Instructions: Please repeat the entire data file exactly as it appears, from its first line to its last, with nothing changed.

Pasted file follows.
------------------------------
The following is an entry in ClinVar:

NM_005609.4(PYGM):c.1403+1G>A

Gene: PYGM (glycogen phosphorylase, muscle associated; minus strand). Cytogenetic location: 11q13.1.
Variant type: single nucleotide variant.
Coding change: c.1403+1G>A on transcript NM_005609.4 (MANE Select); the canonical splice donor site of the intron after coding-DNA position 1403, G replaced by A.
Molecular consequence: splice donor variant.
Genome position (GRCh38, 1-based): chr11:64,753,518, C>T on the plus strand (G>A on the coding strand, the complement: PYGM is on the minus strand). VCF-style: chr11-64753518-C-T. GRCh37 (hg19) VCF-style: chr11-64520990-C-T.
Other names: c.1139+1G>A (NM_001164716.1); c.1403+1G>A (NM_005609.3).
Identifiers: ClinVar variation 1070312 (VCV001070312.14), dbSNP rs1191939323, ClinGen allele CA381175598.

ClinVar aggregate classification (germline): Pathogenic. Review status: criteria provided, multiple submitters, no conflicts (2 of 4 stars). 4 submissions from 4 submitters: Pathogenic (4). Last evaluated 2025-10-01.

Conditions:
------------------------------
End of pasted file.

The following is an entry in ClinVar:

NM_005609.4(PYGM):c.1403+1G>A

Gene: PYGM (glycogen phosphorylase, muscle associated; minus strand). Cytogenetic location: 11q13.1.
Variant type: single nucleotide variant.
Coding change: c.1403+1G>A on transcript NM_005609.4 (MANE Select); the canonical splice donor site of the intron after coding-DNA position 1403, G replaced by A.
Molecular consequence: splice donor variant.
Genome position (GRCh38, 1-based): chr11:64,753,518, C>T on the plus strand (G>A on the coding strand, the complement: PYGM is on the minus strand). VCF-style: chr11-64753518-C-T. GRCh37 (hg19) VCF-style: chr11-64520990-C-T.
Other names: c.1139+1G>A (NM_001164716.1); c.1403+1G>A (NM_005609.3).
Identifiers: ClinVar variation 1070312 (VCV001070312.14), dbSNP rs1191939323, ClinGen allele CA381175598.

ClinVar aggregate classification (germline): Pathogenic. Review status: criteria provided, multiple submitters, no conflicts (2 of 4 stars). 4 submissions from 4 submitters: Pathogenic (4). Last evaluated 2025-10-01.

Conditions: